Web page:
Benefits of Growing Native Plants
At the last meeting of the Patterson Park Civic Association, we announced a plan to install a pollinator garden at Jane Newcom Park. A neighbor asked for more information on growing native plants and plants to attract pollinators. We’re happy to finally be sharing that information here.
Why grow natives?
Native plants support native wildlife, including pollinators. Pollinators include birds, bees, butterflies, and other insects, and their existence is key to our survival – it’s estimated that one-third of our food supply requires pollination. Many pollinators, including hummingbirds and butterflies, are also delightful to see in our yards. Native plants are also adapted to our local environment, meaning they will need less care and maintenance over time than their nonnative counterparts.
Locally, the Marianist Environmental Education Center (MEEC) at Mount Saint John hosts an annual Native Plant Sale. The 2018 sale will be June 23rd, 8am-1pm. MEEC also hosts a “Gardening with Native Plants” workshop (on June 16, 2018) and the Midwest Native Plant Conference in July (which is sold out for 2018). More information on all events, and their catalog of native plants, is available on their website: meec.center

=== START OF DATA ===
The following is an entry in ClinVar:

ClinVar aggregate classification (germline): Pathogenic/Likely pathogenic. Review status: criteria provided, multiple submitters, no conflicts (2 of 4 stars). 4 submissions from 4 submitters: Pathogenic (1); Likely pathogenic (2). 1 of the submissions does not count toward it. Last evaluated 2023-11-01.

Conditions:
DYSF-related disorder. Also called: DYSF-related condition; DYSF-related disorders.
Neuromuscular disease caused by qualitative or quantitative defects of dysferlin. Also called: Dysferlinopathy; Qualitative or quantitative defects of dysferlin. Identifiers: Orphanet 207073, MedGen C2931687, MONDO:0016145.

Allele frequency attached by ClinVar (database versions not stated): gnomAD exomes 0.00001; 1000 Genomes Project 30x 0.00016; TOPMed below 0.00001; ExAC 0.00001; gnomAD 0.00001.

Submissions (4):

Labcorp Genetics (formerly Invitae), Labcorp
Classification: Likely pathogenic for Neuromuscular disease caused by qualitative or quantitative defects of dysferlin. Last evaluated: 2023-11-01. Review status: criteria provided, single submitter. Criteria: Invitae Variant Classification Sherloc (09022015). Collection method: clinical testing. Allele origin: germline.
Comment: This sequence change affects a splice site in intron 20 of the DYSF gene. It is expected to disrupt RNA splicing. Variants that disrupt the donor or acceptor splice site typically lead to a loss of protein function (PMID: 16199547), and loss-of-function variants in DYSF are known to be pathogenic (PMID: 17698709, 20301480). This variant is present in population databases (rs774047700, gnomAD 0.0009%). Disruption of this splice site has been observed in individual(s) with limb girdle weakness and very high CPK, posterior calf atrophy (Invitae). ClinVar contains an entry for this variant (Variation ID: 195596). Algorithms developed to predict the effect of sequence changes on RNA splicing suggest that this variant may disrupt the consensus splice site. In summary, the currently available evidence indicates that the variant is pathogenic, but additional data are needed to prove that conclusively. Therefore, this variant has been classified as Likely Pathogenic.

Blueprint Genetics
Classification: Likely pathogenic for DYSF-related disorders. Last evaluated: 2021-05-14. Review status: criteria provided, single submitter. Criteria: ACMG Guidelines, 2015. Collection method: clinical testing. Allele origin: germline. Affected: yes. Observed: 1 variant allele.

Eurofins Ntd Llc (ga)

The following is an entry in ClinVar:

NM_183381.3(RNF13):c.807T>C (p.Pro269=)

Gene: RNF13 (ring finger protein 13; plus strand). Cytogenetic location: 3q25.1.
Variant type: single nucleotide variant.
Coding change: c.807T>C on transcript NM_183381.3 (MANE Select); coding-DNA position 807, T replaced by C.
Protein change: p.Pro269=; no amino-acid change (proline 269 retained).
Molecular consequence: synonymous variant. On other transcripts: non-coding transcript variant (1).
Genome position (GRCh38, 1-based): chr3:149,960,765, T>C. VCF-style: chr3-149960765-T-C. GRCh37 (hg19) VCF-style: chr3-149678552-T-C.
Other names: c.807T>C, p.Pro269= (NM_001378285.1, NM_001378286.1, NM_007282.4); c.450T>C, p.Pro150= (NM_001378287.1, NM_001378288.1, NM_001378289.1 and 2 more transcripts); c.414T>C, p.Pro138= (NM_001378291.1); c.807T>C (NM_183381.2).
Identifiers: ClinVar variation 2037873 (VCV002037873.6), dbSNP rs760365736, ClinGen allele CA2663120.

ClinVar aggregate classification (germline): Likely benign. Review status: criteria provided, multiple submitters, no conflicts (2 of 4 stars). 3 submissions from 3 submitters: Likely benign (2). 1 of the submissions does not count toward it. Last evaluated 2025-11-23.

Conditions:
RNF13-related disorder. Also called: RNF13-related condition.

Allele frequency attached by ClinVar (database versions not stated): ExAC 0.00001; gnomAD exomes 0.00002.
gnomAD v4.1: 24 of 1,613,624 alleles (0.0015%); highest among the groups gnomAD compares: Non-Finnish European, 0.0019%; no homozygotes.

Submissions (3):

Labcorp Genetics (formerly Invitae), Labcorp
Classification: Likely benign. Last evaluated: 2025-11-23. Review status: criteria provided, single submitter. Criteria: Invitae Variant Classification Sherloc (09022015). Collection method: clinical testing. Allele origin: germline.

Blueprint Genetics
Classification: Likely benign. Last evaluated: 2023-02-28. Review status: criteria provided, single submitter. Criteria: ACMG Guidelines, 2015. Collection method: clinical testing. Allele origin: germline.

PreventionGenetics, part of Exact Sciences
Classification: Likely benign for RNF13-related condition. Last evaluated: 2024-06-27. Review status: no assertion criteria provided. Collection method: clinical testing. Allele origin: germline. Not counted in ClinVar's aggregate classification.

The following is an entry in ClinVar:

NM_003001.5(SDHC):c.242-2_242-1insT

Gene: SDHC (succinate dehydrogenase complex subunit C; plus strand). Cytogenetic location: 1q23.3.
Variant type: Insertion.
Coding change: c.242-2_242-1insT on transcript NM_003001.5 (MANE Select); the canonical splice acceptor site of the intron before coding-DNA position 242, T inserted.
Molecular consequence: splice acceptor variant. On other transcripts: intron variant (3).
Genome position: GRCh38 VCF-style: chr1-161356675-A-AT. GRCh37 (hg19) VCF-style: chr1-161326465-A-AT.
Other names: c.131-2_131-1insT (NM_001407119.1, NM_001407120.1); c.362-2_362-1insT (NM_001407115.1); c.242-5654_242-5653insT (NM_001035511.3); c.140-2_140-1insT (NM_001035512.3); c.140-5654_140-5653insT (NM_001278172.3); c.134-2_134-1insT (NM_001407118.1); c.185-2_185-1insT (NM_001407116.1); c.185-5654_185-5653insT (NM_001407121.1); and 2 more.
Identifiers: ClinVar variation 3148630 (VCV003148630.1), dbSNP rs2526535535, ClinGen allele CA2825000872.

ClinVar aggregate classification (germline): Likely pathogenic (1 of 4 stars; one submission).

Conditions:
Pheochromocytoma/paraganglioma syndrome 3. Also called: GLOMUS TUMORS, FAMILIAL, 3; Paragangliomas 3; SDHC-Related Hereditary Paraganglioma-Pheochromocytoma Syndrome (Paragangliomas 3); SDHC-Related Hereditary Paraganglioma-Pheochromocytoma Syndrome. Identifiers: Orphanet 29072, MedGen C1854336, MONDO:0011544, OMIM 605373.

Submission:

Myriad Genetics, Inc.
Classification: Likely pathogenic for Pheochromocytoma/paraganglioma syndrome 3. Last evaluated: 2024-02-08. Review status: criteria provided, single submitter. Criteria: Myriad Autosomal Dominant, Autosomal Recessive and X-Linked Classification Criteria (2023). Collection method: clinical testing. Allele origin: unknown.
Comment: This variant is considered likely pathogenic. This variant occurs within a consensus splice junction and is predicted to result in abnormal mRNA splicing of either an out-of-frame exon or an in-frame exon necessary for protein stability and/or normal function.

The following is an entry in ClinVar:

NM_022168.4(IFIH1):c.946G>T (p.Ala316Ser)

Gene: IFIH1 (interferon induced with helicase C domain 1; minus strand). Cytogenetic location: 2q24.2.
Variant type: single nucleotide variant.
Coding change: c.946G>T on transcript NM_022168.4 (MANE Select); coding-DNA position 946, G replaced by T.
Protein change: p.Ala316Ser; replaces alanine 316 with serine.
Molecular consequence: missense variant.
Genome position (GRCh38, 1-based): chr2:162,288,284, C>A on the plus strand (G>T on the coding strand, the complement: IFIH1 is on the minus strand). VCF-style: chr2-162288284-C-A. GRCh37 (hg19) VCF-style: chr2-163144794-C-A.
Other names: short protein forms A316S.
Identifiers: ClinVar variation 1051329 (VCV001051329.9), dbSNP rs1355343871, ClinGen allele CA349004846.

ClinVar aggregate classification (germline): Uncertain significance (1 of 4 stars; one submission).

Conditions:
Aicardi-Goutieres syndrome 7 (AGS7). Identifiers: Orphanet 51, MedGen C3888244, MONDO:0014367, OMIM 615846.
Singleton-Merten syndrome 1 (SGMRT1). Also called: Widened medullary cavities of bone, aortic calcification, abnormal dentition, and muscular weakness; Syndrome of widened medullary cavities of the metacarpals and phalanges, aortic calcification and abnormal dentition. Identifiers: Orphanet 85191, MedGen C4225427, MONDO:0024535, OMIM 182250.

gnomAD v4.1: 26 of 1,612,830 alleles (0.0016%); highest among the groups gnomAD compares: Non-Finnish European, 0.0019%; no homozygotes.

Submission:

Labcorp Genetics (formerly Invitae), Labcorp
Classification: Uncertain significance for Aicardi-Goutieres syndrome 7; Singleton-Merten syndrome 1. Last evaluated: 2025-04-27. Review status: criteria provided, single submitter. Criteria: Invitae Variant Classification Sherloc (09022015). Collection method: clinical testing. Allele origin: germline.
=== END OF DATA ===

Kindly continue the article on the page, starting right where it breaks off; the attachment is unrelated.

Sometimes native plants, or cultivars of native plants, are also available at local nurseries. Ask a salesperson for more information. Note that cultivars of native plants (some
times called “nativars”), although more visually pleasing to humans or otherwise more appealing to grow in your garden, may be less beneficial to pollinators. We recommend doing some research before buying native cultivars.
Here are some websites for more information on the benefits of native plants and the importance of pollinators:
- plant list: https://www.monarchwatch.org/garden/plant-list-monarchwatch.pdf
Also keep an eye on metroparks.org for local classes and workshops.
And, of course, the Dayton Metro Library has a wealth of books on the subject of native plants and pollinator gardens. Some good ones to start with include Bringing Nature Home by Douglas Tallamy and Grow Native by Lynn Steiner.